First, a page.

Now, I am not going to be able to sleep at night.... worrying the roots of Lewisia longipetela Little Plum will hit the mother lode and great big rosette leaves will come right through the bedroom window and strangle me in my sleep. I shudder to think what Acinos alpinus will do to me.

    In the meantime, I have enjoyed reading catalogs devoted to alpines. Their plant descriptions are something else! Enough to make an innocent like me blush. The Alplains seed catalog describes Delosperma "Beaufort West as "super-cute buns." Quite a few selections are described as having "nice tight buns". I was going to order seeds (beats an exercise machine) but am not going to now. You know what kind of buns I would end up with!

    Enough whining about my fiasco with alpines in rich soil. I am going to quit now (everybody cheer and clap). Gotta go and hang tin pans around my bedroom window. Want a few seconds of warning before that Lewisia gets me.
    Jan

  • Pudge 2b
    Original Author
    17 years ago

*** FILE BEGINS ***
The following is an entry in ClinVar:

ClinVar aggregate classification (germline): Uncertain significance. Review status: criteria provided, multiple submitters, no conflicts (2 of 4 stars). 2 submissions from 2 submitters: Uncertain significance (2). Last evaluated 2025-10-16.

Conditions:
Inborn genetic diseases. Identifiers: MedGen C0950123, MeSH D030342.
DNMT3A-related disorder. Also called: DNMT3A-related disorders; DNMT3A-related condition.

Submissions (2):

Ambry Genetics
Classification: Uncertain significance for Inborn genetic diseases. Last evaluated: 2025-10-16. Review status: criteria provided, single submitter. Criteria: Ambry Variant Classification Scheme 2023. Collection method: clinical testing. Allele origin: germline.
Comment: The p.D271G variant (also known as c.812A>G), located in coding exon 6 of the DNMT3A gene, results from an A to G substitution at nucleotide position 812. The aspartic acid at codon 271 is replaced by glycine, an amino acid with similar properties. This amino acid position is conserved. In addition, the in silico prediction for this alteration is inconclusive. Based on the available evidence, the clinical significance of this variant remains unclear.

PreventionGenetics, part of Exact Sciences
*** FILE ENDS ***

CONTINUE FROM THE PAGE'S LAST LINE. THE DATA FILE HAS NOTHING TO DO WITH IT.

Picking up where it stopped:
last modified: 7 years ago

    Hey, I've got some Desosperma growing - hope I get some tight super-cute buns out of the deal!

    With the seemingly endless rain we've been having, I'm not regretting all that work at all. The soil drains wonderfully and nothing is showing signs of rot. Plants are growing although not by leaps and bounds. They're healthy. The only plants not doing well (i.e., just kinda sitting there in limbo) are the annual Savannah grass but I suspect this has a lot more to do with lack of heat than anything. Perennial grasses seem to be growing well.

    I received my Opuntia collection from Gardens North yesterday so am going to try and find some room for them today. I actually forgot all about these when I was planting the bed and didn't leave space for them. I did manage to find room in there for more tall sedum the other day though